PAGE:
Farmington Hills prides itself on being a diverse community, however the city’s leaders frequently do not represent the populace. The 2020 Census shows that 83,986 people, or 62.1 percent of the population, identify as white. 18.5 % of the population is black.

Farmington Hills is a fairly diverse town, according to Darlene King, the CEO of Life Journey and executive director of the Michigan Diversity Council. Socioeconomically, racially, and ethnically, it is diverse. However, it is different when you look at the city employees.

King has pushed the city to appoint a director of diversity, equity, and inclusion, establish a diversity council, and hire more staff members of color. According to Hometown Life, the city has already started making an attempt to increase the number of Black police officers on the force.

The attorney is urging the agency to improve despite this, saying, “Farmington Hills Police Department, you need to do better – why is there no diversity? I don’t see how any Black male walking in Farmington is safe.”

Cox’s rationale fits perfectly with King’s 2021 analysis of the FHPD to do better with their “cultural competency,” awareness, and “engagement.”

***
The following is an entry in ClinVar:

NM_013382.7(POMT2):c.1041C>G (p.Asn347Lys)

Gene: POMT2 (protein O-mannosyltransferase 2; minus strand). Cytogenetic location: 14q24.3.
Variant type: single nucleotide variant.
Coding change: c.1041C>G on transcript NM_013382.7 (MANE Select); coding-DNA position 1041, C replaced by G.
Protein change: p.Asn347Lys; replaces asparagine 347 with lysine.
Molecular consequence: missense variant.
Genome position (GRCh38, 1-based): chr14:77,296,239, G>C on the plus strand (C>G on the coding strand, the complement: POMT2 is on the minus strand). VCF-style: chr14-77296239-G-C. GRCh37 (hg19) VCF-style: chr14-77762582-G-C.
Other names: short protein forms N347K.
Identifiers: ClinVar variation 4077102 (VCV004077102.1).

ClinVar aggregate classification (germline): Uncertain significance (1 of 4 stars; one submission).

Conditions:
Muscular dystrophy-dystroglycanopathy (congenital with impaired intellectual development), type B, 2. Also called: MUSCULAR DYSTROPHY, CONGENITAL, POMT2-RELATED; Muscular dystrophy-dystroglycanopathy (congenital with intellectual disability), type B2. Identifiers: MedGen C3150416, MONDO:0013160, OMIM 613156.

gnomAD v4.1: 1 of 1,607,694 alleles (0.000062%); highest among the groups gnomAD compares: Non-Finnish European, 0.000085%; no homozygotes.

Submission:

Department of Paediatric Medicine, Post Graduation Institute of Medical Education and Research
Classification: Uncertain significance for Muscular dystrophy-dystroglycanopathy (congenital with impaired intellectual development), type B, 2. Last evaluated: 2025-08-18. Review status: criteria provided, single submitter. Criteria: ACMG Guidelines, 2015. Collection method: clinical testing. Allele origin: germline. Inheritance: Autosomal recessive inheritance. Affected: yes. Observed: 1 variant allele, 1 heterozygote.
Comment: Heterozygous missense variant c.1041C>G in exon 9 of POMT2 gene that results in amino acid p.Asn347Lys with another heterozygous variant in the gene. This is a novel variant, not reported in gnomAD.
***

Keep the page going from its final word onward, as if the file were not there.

“Let’s look at community policing, which is a major current hot topic. Police are there to serve as public servants and to ensure public safety,” she stated. However, there is a disconnect when the police department is a fairly homogeneous group attempting to serve a very diverse population.

You have a lack of comprehension, cultural competency, and engagement since they are only interested in stopping people from breaking the law, according to the speaker.

The lawyer is convinced that there is a solution out there and has started planning how to increase awareness of racial bias in police training.

One of the first things she discovered was that a former FHPD officer who also happened to be Black reported racial bias against the agency in 2021.

She also discovered that other people shared her and the ex-cop’s suspicions about the bias in the force. The American Civil Liberties Union began looking into the department, much like Webster-Cox.